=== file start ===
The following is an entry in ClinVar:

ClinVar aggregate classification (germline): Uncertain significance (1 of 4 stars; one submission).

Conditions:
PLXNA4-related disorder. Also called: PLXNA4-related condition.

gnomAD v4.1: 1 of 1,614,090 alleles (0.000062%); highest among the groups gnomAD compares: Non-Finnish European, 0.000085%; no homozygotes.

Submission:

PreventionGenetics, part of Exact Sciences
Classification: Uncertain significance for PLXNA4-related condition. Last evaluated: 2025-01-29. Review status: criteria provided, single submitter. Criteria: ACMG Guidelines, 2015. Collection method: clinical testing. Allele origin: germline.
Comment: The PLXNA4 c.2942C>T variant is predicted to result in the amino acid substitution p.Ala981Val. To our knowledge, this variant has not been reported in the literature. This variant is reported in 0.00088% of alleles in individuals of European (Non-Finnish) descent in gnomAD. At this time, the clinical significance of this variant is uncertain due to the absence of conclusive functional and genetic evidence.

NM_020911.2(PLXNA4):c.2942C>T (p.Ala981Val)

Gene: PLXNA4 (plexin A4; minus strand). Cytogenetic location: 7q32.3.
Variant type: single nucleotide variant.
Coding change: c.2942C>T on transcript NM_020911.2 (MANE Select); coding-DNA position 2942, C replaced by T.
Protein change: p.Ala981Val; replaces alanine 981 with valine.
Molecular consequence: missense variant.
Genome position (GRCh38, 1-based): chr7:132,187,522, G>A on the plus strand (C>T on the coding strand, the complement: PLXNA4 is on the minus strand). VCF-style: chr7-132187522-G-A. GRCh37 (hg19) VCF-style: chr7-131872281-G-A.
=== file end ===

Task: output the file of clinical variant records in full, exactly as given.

The following is an entry in ClinVar:

ClinVar aggregate classification (germline): Uncertain significance (1 of 4 stars; one submission).

Conditions:
PLXNA4-related disorder. Also called: PLXNA4-related condition.

gnomAD v4.1: 1 of 1,614,090 alleles (0.000062%); highest among the groups gnomAD compares: Non-Finnish European, 0.000085%; no homozygotes.

Submission:

PreventionGenetics, part of Exact Sciences
Classification: Uncertain significance for PLXNA4-related condition. Last evaluated: 2025-01-29. Review status: criteria provided, single submitter. Criteria: ACMG Guidelines, 2015. Collection method: clinical testing. Allele origin: germline.
Comment: The PLXNA4 c.2942C>T variant is predicted to result in the amino acid substitution p.Ala981Val. To our knowledge, this variant has not been reported in the literature. This variant is reported in 0.00088% of alleles in individuals of European (Non-Finnish) descent in gnomAD. At this time, the clinical significance of this variant is uncertain due to the absence of conclusive functional and genetic evidence.

NM_020911.2(PLXNA4):c.2942C>T (p.Ala981Val)

Gene: PLXNA4 (plexin A4; minus strand). Cytogenetic location: 7q32.3.
Variant type: single nucleotide variant.
Coding change: c.2942C>T on transcript NM_020911.2 (MANE Select); coding-DNA position 2942, C replaced by T.
Protein change: p.Ala981Val; replaces alanine 981 with valine.
Molecular consequence: missense variant.
Genome position (GRCh38, 1-based): chr7:132,187,522, G>A on the plus strand (C>T on the coding strand, the complement: PLXNA4 is on the minus strand). VCF-style: chr7-132187522-G-A. GRCh37 (hg19) VCF-style: chr7-131872281-G-A.